Donley, Schwartz on F-22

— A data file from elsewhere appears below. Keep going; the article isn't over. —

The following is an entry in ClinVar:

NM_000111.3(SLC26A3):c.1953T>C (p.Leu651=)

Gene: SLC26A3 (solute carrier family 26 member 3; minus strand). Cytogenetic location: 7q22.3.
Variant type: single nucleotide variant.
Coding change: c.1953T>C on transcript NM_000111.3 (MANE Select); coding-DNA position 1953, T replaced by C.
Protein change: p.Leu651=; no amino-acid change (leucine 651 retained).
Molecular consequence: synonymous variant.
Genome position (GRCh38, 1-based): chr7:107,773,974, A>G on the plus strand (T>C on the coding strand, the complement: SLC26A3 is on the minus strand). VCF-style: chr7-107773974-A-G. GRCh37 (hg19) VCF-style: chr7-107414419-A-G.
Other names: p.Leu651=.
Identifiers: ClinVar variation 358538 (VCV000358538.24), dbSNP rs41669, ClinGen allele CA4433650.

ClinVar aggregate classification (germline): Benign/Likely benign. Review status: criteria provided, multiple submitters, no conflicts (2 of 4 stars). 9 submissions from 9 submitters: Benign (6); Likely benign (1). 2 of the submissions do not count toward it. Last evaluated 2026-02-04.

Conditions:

Air Force Secretary Michael Donley and Chief of Staff Gen. Norton Schwartz offer their rationale for stopping the buy of new F-22 stealth fighters at 187 in an op-ed titled “Moving Beyond the F-22” in today’s Washington Post. In short, they write: “Buying more F-22s means doing less of something else” and there are many other critical and competing requirements within the Air Force budget. They note that “different warfighting assumptions” over the years have drawn different conclusions. While at one point the Air Force posited 381 F-22s as a “low-risk force,” Donley and Schwartz write: “We revisited this conclusion after arriving in office last summer and concluded that 243 aircraft [just 60 more than the then-programmed buy of 183] would be a moderate-risk force.” However, they continue, “Since then, additional factors have arisen.” Those factors, they write, include DOD’s revised warfighting scenarios and the fact that “purchasing an additional 60 aircraft … would create an unfunded $13 billion bill just as defense budgets are becoming more constrained.” They do not believe there is a need to overlap production of the F-22 with the F-35 as insurance since there is “little risk of a catastrophic failure” in F-35 production and it would be expensive. They contend that “air dominance remains an essential capability for joint warfighting,” calling the F-22 a “vital tool,” but they maintain, “The time has come to close out [F-22] production.” And, they note, “Within the next few years, we will begin work on the sixth-generation capabilities necessary for future air dominance.”